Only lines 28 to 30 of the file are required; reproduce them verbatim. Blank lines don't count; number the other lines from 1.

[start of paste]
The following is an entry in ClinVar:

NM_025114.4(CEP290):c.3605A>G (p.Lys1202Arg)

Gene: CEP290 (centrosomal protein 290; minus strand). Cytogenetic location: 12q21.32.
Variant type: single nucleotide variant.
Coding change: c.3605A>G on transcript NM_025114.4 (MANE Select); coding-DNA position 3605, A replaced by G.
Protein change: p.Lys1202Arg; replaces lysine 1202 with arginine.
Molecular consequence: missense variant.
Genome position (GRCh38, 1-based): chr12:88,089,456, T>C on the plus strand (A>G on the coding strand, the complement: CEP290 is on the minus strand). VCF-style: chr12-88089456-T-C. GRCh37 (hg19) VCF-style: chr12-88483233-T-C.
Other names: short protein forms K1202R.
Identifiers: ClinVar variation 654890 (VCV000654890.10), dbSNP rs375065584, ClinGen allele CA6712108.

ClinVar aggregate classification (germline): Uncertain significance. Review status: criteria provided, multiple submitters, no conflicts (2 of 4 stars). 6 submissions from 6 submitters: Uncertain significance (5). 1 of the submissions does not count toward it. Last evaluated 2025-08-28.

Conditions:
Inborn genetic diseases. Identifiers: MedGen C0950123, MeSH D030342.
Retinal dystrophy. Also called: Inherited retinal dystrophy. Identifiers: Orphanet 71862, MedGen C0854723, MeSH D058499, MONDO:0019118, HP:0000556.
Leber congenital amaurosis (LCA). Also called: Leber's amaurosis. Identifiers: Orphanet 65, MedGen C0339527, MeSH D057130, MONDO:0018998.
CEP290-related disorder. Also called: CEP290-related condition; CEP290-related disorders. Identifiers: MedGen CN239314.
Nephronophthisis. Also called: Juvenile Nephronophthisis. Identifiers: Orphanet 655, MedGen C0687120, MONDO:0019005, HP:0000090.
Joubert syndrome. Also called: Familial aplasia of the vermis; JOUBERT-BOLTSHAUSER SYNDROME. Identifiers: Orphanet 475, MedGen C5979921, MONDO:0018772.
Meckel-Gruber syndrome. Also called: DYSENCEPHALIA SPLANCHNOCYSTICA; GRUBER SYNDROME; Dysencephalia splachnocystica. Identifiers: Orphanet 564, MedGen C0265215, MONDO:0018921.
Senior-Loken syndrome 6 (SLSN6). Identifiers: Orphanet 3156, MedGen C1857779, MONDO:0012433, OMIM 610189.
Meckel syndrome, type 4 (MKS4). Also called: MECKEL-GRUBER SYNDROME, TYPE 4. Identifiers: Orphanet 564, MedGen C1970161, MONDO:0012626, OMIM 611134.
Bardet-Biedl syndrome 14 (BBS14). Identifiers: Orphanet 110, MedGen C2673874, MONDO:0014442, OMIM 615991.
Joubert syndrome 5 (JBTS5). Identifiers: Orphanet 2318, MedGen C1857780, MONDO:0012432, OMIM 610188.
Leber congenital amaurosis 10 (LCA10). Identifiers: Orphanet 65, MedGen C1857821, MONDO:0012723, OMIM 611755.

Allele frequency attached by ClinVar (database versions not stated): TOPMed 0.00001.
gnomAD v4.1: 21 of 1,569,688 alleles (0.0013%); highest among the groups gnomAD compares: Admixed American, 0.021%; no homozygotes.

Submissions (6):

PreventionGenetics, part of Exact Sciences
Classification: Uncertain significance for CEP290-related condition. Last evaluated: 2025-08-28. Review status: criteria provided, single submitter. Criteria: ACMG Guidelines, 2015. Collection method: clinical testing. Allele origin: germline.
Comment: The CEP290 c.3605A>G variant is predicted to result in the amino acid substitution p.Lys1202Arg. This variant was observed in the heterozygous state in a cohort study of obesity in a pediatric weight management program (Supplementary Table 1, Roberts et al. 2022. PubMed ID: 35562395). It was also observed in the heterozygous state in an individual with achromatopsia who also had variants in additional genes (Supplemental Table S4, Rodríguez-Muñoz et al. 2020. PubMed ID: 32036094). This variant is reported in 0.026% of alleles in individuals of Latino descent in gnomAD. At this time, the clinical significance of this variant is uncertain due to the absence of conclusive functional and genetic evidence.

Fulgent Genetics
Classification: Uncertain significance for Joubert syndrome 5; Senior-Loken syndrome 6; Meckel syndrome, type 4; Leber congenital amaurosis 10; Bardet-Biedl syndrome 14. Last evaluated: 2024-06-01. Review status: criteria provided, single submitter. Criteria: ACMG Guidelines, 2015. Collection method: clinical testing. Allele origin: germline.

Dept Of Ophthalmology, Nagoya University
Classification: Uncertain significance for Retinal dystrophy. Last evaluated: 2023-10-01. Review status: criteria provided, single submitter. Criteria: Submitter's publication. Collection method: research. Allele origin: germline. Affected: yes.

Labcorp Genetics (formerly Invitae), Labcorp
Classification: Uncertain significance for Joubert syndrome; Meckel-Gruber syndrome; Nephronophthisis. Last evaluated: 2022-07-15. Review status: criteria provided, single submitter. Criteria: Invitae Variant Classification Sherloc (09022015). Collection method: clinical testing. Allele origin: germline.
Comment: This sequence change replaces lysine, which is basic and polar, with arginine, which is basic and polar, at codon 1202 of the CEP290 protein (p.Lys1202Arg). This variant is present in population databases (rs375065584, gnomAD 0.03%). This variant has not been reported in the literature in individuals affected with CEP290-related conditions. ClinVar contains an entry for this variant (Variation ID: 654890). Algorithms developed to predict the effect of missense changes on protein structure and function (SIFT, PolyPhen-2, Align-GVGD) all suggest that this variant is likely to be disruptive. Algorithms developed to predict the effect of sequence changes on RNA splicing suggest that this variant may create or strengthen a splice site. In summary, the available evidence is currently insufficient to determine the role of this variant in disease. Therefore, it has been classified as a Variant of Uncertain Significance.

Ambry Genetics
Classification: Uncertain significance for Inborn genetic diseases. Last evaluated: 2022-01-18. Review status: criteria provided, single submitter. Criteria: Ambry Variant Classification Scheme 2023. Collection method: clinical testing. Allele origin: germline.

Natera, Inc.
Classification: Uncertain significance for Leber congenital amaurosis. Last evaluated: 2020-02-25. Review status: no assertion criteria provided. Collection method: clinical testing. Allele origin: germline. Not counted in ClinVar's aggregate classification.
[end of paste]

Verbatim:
PreventionGenetics, part of Exact Sciences
Classification: Uncertain significance for CEP290-related condition. Last evaluated: 2025-08-28. Review status: criteria provided, single submitter. Criteria: ACMG Guidelines, 2015. Collection method: clinical testing. Allele origin: germline.
Comment: The CEP290 c.3605A>G variant is predicted to result in the amino acid substitution p.Lys1202Arg. This variant was observed in the heterozygous state in a cohort study of obesity in a pediatric weight management program (Supplementary Table 1, Roberts et al. 2022. PubMed ID: 35562395). It was also observed in the heterozygous state in an individual with achromatopsia who also had variants in additional genes (Supplemental Table S4, Rodríguez-Muñoz et al. 2020. PubMed ID: 32036094). This variant is reported in 0.026% of alleles in individuals of Latino descent in gnomAD. At this time, the clinical significance of this variant is uncertain due to the absence of conclusive functional and genetic evidence.